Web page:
Ol' Waylon Sings Ol' Hank

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Ol' Waylon Sings Ol' Hank
WaylonJenningsOlWaylonSingsOlHank.jpg
Studio album by Waylon Jennings
Released 1992
Recorded 1985
Genre Country
Outlaw country
Label WJ Records
Producer Waylon Jennings
Waylon Jennings chronology
Too Dumb for New York City, Too Ugly for L.A.
(1992)Too Dumb for New York City, Too Ugly for L.A.1992
Ol' Waylon Sings Ol' Hank
(1992)
Cowboys, Sisters, Rascals & Dirt
(1993)Cowboys, Sisters, Rascals & Dirt1993
Alternative cover
2006 re-release cover
2006 re-release cover

Ol' Waylon Sings Ol' Hank is an album by Waylon Jennings, released independently on WJ Records, the singer's own label, in 1992.

Background[edit]

As the title suggests, it features Jennings' performances of songs written or made famous by Hank Williams, the recordings were made in 1985 and very few copies of the release were pressed; in effect, the original album is extremely rare today. In his autobiography Jennings recalls, "I felt chills all over me the first time I heard Hank Williams sing 'Lost Highway.' I would stay up late on Saturday night listening for him, happy if I could just hear him speak. I always wanted to be a singer, but he etched it in stone," and admits, "Musically, Hank Williams was my centerpost. It's always gone back to him, the one who did everything wrong and everything right."[1] Jennings also cited Williams as a critical interest on the Outlaw movement:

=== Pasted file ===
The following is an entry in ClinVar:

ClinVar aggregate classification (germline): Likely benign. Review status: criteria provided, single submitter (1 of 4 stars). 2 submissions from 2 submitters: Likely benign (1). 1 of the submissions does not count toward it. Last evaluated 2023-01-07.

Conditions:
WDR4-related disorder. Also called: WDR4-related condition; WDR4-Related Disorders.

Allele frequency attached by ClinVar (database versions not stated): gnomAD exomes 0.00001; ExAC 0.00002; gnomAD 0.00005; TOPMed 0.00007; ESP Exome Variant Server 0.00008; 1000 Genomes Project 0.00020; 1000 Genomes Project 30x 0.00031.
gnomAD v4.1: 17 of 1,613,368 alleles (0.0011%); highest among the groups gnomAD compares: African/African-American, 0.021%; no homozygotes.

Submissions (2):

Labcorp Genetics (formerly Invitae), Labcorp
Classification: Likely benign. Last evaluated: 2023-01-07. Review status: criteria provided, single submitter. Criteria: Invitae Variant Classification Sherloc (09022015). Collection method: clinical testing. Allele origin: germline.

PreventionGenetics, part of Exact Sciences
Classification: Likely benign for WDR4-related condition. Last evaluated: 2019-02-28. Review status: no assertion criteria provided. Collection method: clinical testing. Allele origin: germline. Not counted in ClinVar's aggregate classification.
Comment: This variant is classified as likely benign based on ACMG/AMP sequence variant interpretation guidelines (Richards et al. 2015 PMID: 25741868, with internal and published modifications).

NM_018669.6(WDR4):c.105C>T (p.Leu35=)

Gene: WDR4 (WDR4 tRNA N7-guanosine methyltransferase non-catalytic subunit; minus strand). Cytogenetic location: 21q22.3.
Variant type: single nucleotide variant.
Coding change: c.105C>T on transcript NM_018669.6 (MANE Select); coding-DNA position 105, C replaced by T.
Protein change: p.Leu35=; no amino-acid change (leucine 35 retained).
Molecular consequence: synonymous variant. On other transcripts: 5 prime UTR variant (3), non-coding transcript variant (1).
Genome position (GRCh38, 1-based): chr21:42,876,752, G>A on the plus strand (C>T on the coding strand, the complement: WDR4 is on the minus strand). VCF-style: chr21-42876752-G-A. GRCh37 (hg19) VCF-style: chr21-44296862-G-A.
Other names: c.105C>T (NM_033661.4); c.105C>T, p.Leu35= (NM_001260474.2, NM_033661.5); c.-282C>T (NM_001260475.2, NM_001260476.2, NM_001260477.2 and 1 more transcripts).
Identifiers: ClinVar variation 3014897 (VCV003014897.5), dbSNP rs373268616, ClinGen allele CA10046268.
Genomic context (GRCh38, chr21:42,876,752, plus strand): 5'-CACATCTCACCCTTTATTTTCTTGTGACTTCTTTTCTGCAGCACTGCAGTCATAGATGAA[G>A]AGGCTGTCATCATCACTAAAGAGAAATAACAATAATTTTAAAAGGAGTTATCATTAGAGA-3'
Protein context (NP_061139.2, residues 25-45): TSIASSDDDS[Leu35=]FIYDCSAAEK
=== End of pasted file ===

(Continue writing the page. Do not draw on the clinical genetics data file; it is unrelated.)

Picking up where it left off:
If I had an Outlaw hero, someone to set my standard and measure my progress, it was Hank Williams...Everything I did, anything anyone did, was measured against Hank's long, lanky shadow. You'd hear these stories, how he pulled a jukebox that didn't have his records on it out to the street and shot it full of holes, or ran around all night dead drunk and pilled out and still gave the greatest show you ever saw. We thought that was the way you did it...I wanted to be like him.[2]

In 2006, the record was reissued on YMC Records as Waylon Sings Hank Williams with a new cover and a bonus track featuring Jennings reminiscing on his past.

Recepetion[edit]

AllMusic: "The influence of the latter on the former was obvious not merely in style, but in the manner in which both vanguards forged rebellious paths, on Waylon Sings Hank Williams, Jennings pays tender tribute to many of the master's classics such as "Jambalaya" and "I'm So Lonesome I Could Cry," along with lesser known tracks like "Why Should We Try Anymore."

Track listing[edit]

All songs written by Hank Williams except as noted.

  1. "Jambalaya (on the Bayou)" – 2:56
  2. "Half as Much" (Curley Williams) – 2:12
  3. "I'm So Lonesome I Could Cry" – 2:07
  4. "Blues Come Around" – 2:32
  5. "Why Should We Try Anymore" – 2:13
  6. "Be Careful of the Stones That You Throw" (Bonnie Dodd) – 2:18
  7. "I Won't Be Home No More" – 2:43
  8. "Mansion on the Hill" (Hank Williams, Fred Rose) – 2:50
  9. "Hey Good Lookin'" – 1:53
  10. "Cold Cold Heart" – 2:23
  11. "Honky Tonkin'" – 3:26
  12. "They'll Never Take Her Love from Me" (Leon Payne) – 2:36

Bonus tracks[edit]

  1. "Waylon Speaks" – 5:26

External links[edit]